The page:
Update: version 2 has been released that fixes some bugs and adds new features.
More than a year ago, I released an outgoing links filter (OLF) for Drupal. This module worked well and added a CSS class to outgoing links.
However, I didn’t touch the module for more than a year (it only worked in Drupal 4.7!) and it kind of faded away… until, today!
In keeping current with more widely used lingo, I decided to create an external links filter (ELF) that worked in Drupal 5, had nifty icons, and was all around more robust.
So why is this better than other modules that do this?
It will find all external links on a page, what about ones that appear in main menus, images, and more? Might produce some odd results.
The page has to be loaded and the DOM parseable before it can find links. Therefore, a user could notice a delay on a page with tons of links, and worse, the page could look jittery as CSS is applied as links are found in realtime.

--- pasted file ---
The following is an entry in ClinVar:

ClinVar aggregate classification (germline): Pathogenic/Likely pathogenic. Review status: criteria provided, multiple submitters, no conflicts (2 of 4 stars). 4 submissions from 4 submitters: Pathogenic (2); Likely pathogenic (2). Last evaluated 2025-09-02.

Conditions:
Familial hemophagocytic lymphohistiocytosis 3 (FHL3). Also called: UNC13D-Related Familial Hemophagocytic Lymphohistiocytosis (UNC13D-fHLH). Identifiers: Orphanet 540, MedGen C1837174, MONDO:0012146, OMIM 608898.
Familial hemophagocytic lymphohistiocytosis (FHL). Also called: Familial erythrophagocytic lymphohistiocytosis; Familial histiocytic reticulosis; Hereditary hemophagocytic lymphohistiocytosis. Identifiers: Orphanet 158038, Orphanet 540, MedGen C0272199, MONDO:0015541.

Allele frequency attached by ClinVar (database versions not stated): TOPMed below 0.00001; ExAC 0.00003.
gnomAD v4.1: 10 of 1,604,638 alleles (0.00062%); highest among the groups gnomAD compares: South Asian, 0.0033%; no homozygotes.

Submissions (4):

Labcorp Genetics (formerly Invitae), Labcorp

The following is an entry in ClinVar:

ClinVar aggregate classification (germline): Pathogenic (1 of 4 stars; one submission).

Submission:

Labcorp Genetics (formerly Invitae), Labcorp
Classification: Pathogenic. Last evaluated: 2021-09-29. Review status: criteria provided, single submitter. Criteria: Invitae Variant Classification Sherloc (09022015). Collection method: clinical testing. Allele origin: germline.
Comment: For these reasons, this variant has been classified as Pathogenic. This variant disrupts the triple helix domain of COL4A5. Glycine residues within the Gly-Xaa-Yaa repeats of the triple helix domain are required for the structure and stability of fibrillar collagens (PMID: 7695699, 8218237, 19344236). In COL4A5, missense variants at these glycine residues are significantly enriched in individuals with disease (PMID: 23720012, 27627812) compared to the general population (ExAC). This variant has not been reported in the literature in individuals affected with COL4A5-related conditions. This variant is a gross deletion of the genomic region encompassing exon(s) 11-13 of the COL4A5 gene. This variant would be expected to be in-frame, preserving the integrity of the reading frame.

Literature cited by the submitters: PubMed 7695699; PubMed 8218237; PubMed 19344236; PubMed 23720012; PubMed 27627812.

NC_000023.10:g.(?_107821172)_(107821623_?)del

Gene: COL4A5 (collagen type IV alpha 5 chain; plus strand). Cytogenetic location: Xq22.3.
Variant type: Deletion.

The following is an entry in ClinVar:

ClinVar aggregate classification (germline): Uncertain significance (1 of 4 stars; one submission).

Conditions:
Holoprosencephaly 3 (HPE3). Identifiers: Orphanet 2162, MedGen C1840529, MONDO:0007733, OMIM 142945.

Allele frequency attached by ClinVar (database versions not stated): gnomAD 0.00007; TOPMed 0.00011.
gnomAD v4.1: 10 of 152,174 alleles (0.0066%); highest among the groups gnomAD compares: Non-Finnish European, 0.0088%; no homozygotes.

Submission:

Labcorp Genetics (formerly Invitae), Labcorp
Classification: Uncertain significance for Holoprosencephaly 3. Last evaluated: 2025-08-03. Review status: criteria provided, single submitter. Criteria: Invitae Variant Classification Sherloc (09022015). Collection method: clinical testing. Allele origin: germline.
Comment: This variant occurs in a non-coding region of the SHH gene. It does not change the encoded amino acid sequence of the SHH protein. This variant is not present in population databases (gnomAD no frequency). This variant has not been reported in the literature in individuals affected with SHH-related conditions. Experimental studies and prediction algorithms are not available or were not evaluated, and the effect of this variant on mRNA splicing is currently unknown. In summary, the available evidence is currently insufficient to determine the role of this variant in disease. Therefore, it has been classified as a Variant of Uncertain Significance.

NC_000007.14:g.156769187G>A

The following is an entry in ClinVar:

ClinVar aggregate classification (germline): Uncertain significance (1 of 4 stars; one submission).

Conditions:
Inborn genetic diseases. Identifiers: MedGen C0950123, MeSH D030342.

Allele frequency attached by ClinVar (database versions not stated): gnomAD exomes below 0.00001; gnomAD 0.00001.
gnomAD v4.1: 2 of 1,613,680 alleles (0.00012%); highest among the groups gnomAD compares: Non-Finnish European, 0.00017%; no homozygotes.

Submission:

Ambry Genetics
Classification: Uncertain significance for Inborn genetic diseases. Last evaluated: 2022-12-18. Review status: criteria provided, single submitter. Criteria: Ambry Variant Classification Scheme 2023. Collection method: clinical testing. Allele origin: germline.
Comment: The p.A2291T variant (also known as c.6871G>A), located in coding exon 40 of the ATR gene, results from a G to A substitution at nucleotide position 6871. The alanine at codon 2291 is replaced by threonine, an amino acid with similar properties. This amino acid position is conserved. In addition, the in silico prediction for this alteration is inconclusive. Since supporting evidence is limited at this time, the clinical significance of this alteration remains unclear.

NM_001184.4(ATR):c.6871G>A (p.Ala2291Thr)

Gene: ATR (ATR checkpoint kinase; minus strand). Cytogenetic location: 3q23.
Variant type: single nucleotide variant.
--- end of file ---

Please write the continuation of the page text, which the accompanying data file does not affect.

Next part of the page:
Parsing can’t be cached.
While there are many valid reasons to use this module (it is still written very well), it is in my opinion that a more optimal approach would be to rely on Drupal’s filtering system.
This way you can find external links on only the content you want (e.g., switch filters, configure them differently) and the page loads with the CSS class already applied to all links, so that your CSS and JS can take affect right away, with no lag, and doesn’t eat up a user’s browser resources parsing links.
And with that, I announce the new elf module for Drupal. If anything, it should get bonus points for the name :-)